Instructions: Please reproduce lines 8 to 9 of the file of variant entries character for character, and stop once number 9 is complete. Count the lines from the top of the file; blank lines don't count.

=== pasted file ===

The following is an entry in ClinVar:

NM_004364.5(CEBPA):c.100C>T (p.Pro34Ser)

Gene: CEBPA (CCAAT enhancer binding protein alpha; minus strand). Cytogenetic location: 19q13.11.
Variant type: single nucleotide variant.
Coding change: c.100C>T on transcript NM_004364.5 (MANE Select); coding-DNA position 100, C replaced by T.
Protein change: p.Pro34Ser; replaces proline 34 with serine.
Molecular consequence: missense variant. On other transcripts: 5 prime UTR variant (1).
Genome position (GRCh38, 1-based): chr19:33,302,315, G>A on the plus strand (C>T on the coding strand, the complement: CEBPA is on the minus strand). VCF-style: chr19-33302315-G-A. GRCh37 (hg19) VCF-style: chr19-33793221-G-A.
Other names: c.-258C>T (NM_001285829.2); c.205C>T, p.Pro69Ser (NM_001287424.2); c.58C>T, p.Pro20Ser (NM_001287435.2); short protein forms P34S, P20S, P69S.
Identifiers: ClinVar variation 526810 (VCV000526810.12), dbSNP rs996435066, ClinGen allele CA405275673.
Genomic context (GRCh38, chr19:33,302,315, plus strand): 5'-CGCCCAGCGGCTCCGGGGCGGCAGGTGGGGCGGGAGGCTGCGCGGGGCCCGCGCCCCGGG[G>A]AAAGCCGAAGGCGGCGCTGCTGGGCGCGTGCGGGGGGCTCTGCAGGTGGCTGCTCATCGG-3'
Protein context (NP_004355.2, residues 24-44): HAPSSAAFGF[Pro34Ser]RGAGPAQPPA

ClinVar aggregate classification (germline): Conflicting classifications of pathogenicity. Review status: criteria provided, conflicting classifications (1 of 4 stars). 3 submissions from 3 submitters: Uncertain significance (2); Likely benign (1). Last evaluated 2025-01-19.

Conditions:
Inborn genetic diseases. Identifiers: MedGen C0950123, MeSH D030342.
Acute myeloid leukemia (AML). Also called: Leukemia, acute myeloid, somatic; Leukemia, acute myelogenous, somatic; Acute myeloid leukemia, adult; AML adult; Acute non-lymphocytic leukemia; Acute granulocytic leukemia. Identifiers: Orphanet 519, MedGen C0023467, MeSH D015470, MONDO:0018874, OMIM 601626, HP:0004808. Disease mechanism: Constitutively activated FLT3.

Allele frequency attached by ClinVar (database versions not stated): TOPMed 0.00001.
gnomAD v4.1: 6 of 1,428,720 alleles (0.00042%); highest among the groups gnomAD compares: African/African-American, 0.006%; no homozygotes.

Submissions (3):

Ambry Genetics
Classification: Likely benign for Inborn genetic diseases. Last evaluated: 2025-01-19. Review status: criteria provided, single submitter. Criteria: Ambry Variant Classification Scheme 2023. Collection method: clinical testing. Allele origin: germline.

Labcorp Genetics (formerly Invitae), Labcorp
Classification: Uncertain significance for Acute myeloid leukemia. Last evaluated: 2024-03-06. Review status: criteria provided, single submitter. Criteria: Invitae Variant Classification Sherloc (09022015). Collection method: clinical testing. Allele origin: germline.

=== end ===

Genome position (GRCh38, 1-based): chr19:33,302,315, G>A on the plus strand (C>T on the coding strand, the complement: CEBPA is on the minus strand). VCF-style: chr19-33302315-G-A. GRCh37 (hg19) VCF-style: chr19-33793221-G-A.
Other names: c.-258C>T (NM_001285829.2); c.205C>T, p.Pro69Ser (NM_001287424.2); c.58C>T, p.Pro20Ser (NM_001287435.2); short protein forms P34S, P20S, P69S.